Tunisia on Sunday extended a night-time curfew until the end of the year in a bid to tackle spiking novel coronavirus cases, amid growing discontent and anti-government protests in the North African country.
Following a meeting of its anti-coronavirus taskforce, the government decided to "maintain the curfew from 8:00 pm (1900 GMT) until 5:00 am in all governorates, every day of the week," the health ministry said in a statement on Facebook.
Under the new measures, which take effect on Monday, masks "remain mandatory in all open spaces", the statement said, adding that private parties will be allowed with up to 30 people.
Cafes may remain open until 7:00 pm but must remove their chairs from 4:00 pm onwards, while shisha pipes remain banned in all public spaces, it added.
The statement did not mention a previous ban on travel between governorates.
Sunday's decision follows a series of angry protests to demand better public services, jobs and help from the state in the face of an economic crisis, days ahead of the 10th anniversary of Tunisia's uprising demanding political freedom and jobs.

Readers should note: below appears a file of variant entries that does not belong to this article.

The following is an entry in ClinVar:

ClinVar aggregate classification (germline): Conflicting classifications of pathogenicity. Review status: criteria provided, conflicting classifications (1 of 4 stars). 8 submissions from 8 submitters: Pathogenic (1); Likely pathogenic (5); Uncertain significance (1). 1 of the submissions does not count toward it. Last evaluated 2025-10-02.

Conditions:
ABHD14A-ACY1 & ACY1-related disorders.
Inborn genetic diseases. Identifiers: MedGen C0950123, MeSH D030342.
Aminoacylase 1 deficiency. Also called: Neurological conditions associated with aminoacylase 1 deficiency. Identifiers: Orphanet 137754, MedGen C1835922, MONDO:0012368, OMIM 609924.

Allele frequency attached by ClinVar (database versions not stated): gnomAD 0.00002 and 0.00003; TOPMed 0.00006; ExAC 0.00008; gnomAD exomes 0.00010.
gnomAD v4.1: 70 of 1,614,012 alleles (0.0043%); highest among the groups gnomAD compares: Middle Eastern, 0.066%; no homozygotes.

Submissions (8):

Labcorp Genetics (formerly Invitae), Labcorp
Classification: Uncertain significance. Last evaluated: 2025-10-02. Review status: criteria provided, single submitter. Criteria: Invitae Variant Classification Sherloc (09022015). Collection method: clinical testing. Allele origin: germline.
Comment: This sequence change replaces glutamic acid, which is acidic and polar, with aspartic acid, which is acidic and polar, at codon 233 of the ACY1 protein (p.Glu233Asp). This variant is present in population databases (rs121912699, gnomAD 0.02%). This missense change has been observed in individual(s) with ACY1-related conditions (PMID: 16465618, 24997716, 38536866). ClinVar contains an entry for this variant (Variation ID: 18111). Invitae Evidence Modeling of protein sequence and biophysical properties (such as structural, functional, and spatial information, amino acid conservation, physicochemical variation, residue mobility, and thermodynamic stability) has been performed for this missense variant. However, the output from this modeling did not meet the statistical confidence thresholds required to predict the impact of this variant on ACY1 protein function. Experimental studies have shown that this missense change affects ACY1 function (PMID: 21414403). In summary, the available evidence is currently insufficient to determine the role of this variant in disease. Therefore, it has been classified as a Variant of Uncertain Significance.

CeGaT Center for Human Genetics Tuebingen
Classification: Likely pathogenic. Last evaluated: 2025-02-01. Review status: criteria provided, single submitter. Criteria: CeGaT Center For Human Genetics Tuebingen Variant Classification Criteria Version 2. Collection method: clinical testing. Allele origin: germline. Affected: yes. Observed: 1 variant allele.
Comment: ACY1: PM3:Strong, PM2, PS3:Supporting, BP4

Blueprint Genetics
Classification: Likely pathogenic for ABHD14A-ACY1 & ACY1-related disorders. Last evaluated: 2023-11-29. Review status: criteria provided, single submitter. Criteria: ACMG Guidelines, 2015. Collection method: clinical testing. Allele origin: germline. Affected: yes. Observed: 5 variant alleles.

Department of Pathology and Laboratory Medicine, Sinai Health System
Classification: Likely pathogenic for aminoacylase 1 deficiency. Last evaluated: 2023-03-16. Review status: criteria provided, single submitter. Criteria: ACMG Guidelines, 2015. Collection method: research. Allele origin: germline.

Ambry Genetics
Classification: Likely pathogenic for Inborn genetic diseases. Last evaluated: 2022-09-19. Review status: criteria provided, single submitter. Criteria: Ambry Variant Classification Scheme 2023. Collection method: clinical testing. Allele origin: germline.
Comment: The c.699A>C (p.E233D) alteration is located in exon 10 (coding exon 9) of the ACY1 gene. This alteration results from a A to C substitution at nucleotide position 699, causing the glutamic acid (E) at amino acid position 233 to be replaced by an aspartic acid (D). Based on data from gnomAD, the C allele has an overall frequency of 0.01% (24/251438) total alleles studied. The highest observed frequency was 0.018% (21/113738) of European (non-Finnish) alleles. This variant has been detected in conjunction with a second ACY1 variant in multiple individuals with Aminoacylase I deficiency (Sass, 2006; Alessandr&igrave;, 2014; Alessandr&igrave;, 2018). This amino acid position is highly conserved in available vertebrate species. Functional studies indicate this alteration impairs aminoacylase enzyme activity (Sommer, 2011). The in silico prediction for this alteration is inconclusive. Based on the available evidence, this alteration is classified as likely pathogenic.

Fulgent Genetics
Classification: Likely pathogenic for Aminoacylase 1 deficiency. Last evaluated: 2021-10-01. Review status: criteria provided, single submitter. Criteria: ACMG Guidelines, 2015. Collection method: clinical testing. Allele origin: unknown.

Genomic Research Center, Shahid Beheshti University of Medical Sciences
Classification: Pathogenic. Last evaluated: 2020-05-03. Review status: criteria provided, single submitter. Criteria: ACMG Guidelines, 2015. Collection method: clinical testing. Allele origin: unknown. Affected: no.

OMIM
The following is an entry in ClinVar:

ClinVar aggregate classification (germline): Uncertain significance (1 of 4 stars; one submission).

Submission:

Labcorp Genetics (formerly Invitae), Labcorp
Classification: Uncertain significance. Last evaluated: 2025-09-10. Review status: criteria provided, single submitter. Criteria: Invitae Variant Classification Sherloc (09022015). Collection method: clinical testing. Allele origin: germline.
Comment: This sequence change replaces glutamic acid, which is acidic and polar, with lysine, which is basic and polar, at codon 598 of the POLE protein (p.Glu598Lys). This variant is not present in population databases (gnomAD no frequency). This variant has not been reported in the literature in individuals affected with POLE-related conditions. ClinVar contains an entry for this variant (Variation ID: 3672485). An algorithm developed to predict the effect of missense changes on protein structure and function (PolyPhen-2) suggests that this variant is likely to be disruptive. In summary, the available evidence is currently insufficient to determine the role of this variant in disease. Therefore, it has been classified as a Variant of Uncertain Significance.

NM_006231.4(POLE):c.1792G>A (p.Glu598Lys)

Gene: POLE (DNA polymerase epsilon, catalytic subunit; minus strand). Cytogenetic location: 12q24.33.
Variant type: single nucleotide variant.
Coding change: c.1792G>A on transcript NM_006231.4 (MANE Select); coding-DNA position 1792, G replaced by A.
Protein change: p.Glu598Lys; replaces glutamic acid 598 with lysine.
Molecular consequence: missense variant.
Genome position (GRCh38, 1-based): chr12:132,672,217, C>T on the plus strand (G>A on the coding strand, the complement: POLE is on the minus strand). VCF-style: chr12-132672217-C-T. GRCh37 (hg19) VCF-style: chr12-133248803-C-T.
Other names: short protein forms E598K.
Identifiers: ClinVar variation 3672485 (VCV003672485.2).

Doctors demonstrated this week to demand the resignation of the health minister, after a young medic died in a hospital lift accident.
Badreddedine Aloui, 27, plunged to his death Thursday after the lift doors opened but with no elevator in place, witnesses interviewed by local media said.
Hundreds of doctors, health workers and medical students gathered in front of the health ministry in the capital Tunis on Friday, demanding the health minister and other officials be sacked.
On Sunday, a group of medical unions called for a shutdown of all non-emergency medical services and a "national day of rage" on Tuesday in protest at his death.
Tunisia had managed to keep its coronavirus outbreak largely contained early on, but cases have soared since it opened its borders in June, with hospital officials warning they are struggling to cope.
The country of 11 million has officially registered over 100,000 cases of the Covid-19 illness and more than 3,500 deaths.
The pandemic has battered the country's economy, with GDP set to shrink by seven percent in 2020, according to International Monetary Fund projections.